When David was in his greatest distress, in this Psalm it is when Saul is pursuing him to kill him; he did not pray and seek out his own petition for rescue. Instead he prayed to God to glorify himself and his own great name.
“Whatever becomes of me and my interest, be thou exalted, O God! above the heavens, be thou praised by the holy angels, those glorious inhabitants of the upper world; and let thy glory be above or over all the earth; let all the inhabitants of this earth be brought to know and praise thee.” Psalm 57:5
If God’s glory lies nearer our own hearts, shouldn’t we be more concerned for it, than for any interests of our own? Like David, we face distress, struggles and uncertainties in our own lives, should our first inclination be to pray that the Lord will exalt us above all those trials that lie before us?
When the Son of David’s soul was troubled as he faced eminent crucifixion and death and he prayed, “Father, save me from this hour,” he immediately withdrew that petition, and presented instead “For this cause came I to this hour; Father, glorify thy name,” John 12:27.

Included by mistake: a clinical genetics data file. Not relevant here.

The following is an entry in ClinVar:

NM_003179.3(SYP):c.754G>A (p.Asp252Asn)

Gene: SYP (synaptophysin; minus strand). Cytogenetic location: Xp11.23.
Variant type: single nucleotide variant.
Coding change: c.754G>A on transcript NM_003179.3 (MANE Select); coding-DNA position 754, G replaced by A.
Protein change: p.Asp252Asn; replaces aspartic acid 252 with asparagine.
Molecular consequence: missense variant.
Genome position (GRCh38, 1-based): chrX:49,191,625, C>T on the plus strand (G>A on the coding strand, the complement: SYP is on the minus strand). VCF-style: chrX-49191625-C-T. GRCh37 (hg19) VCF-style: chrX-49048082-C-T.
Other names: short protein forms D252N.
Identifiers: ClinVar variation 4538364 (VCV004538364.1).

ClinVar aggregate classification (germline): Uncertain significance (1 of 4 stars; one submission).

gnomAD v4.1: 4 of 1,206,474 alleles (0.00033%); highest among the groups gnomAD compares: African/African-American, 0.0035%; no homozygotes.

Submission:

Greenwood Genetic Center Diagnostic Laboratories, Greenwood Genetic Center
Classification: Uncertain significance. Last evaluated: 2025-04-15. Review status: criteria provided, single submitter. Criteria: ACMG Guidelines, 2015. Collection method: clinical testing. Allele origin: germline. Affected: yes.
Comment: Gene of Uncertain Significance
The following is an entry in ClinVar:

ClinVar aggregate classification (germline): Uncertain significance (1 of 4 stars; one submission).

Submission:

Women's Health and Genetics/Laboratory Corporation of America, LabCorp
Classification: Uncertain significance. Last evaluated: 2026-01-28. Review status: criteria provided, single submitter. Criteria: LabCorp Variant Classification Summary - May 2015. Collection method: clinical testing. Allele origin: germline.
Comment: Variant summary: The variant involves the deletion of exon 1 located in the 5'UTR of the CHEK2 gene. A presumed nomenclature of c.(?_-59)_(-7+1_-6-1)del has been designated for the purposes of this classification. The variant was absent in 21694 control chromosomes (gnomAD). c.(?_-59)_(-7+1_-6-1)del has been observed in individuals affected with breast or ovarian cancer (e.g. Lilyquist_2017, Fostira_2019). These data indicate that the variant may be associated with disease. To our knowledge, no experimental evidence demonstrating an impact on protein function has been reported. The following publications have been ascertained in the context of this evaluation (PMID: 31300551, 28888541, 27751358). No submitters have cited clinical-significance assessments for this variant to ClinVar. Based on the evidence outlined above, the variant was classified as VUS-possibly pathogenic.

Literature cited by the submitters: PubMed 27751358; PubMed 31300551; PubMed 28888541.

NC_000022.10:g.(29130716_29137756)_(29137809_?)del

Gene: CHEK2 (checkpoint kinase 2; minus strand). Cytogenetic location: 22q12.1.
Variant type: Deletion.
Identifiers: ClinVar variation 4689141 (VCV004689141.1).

Our best encouragement in prayer is taken from the glory of God. The first petition in the Lord’s prayer sets the standard and directs all the rest, “Father in heaven, hallowed by thy name.” Luke 11:2.
When we glorify the Father, He will extend His glory to us and respond favorably to our petitions.
I pray that God’s glory will extend grace, love and mercy to you until we meet here again.
Be Encouraged, You Are Loved
- Prayer: connecting the finite with the infinite (scottstrissel.wordpress.com)